NSA swept up thousands of U.S. e-mails as part of illegal program, ruling reveals

Newly released 2011 ruling by Foreign Intelligence Surveillance Court found NSA e-mail and data-collection program illegal and decried government's "substantial misrepresentation" of scope of NSA activities.

Zack Whittaker Writer-editor
Zack Whittaker is a former security editor for CNET's sister site ZDNet.
Zack Whittaker
3 min read
Declan McCullagh/CNET

The U.S. government has released a secret court ruling from 2011 that found some surveillance conducted by the National Security Agency illegal and that estimated the NSA collected many thousands of "wholly domestic communications" between Americans.

The Electronic Frontier Foundation heralded as a "victory" Wednesday's release of the 86-page opinion by the Foreign Intelligence Surveillance Court (FISC), set up under the 1978 Foreign Intelligence Surveillance Act.

In a statement following the release of the court opinion, Director for National Intelligence James Clapper announced the establishment of a group that will review the United States' surveillance capabilities and issue a report by mid-December.

The group will assess "whether the U.S. employs its technical collection capabilities in a manner that optimally protects our national security...while appropriately accounting for other policy considerations, such as the risk of unauthorized disclosure and our need to maintain the public trust."

The court document, dated October 3, 2011, found some of the NSA's collections to be in breach of the Fourth Amendment, which protects against unreasonable searches and seizures.

It's not the first time the opinion has been released -- it was published in January, but the document was so heavily redacted it was impossible to read, bar a single sentence that offered nothing of value.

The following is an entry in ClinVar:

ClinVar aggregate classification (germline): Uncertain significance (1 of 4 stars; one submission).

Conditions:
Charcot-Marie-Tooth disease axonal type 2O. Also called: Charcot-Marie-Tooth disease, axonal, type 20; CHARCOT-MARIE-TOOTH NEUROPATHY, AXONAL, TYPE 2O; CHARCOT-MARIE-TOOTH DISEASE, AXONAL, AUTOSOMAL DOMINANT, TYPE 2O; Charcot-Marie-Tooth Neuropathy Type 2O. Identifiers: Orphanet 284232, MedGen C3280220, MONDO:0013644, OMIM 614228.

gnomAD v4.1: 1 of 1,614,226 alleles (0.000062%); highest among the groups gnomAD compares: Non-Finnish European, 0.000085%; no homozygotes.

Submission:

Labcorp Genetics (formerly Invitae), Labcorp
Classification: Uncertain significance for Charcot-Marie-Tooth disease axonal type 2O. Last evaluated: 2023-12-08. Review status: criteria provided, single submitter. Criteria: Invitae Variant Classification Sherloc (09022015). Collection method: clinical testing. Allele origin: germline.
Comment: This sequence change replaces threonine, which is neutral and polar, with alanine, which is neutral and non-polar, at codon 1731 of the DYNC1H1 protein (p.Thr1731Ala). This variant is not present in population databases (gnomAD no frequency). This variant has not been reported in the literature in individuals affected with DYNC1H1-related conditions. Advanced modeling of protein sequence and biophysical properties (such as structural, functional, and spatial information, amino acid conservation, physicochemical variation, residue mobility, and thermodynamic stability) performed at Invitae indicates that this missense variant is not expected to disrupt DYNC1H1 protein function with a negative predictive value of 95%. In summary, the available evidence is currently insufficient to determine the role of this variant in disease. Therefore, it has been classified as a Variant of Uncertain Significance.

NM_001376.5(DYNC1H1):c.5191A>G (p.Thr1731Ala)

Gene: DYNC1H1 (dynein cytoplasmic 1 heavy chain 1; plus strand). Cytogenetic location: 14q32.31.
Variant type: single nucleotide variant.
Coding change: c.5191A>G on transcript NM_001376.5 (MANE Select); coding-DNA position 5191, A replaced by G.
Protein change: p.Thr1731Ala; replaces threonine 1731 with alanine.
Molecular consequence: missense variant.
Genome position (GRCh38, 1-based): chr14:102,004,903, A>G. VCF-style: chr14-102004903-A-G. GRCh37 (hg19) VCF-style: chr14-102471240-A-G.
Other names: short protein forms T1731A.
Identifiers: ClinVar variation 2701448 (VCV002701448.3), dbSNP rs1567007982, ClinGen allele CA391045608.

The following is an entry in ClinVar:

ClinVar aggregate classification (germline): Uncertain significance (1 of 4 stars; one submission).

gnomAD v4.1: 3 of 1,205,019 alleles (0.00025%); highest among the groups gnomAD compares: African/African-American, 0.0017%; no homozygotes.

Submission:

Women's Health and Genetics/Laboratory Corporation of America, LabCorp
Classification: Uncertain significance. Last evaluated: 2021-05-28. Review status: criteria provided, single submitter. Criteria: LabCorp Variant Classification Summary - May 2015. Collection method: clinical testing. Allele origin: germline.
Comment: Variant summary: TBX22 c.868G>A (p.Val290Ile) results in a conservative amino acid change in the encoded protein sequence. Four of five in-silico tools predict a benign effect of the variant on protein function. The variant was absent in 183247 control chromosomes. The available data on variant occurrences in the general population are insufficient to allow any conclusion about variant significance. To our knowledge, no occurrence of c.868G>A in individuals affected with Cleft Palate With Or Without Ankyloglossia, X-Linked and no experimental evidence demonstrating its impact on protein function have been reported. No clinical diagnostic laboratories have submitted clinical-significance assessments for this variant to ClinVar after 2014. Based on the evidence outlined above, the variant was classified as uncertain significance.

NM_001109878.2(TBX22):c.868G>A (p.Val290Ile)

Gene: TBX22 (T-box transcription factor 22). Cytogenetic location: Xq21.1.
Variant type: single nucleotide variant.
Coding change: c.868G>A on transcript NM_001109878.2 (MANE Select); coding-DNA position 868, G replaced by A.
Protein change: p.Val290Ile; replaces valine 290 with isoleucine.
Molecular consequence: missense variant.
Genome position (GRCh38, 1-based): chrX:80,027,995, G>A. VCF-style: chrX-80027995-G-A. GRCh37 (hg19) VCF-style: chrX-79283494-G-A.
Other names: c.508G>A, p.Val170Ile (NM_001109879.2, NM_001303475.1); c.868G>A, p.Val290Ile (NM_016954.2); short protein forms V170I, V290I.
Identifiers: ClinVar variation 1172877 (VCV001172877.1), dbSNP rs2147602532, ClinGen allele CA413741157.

In the readable (albeit still heavily redacted) opinion, the court said it was "troubled" that government revelations had, for the third time in less than three years, uncovered a "substantial misrepresentation" of the scope of NSA data-collection programs involving Internet traffic.

The now-discontinued "upstream" program diverted large quantities of international data from fiber cables running in and out of the U.S. into a data center, where it could be stored and analyzed. 

Investigative reporting by ZDNet in June first detailed how fiber and telecommunications companies were ordered under law to allow vast amounts of data belonging to U.S. citizens and foreign nationals to be wiretapped. 

Realistically, the NSA was unable to filter out the communications of Americans speaking to other Americans.

According to NSA estimates, as many as 56,000 "wholly domestic communications" may have been acquired, and are being acquired, by the government agency per year.

The NSA acquires more than 250 million Internet communications each year under Section 702 of FISA, the document states. Most are obtained from Internet providers. The court opinion also says the NSA's upstream program constitutes only approximately 9 percent of the total Internet communications being acquired under Section 702.

On Tuesday, a report by The Wall Street Journal claimed the NSA could access as much as 75 percent of all U.S. Internet traffic.

"The exceptions to minimization requirements mean information gathered on Americans could be used in ordinary criminal investigations, according to rules approved" by the FISC, the Journal wrote.

One month after the FISC ruled the upstream program unconstitutional, the NSA adjusted its collection process to filter out wholly American traffic from international traffic. It also purged any domestic traffic that it received. 

"Contrary to the government's repeated assurances, [the] NSA had been routinely running [search] queries of the metadata using querying terms that did not meet the required standard for querying," the FISC opinion said.

The court concluded that this requirement had been "so frequently and systematically violated that it can fairly be said that this critical element of the overall [...] regime has never functioned effectively."

In a joint statement (PDF) issued late Wednesday, the NSA and the Office of the Director of National Intelligence said media reports based on the Journal's article "provide an inaccurate and misleading picture of NSA's collection programs."

"Press reports based on an article published in today's Wall Street Journal mischaracterize aspects of NSA's data collection activities conducted under Section 702 of the Foreign Intelligence Surveillance Act," the statement read. "The NSA does not sift through and have unfettered access to 75 percent of the United States' online communications."

Update, 10 p.m. PT: Adds statement from NSA about Wall Street Journal article.

A slightly different version of this story originally appeared as "Secret court 'troubled' by NSA surveillance, ruled illegal" on ZDNet.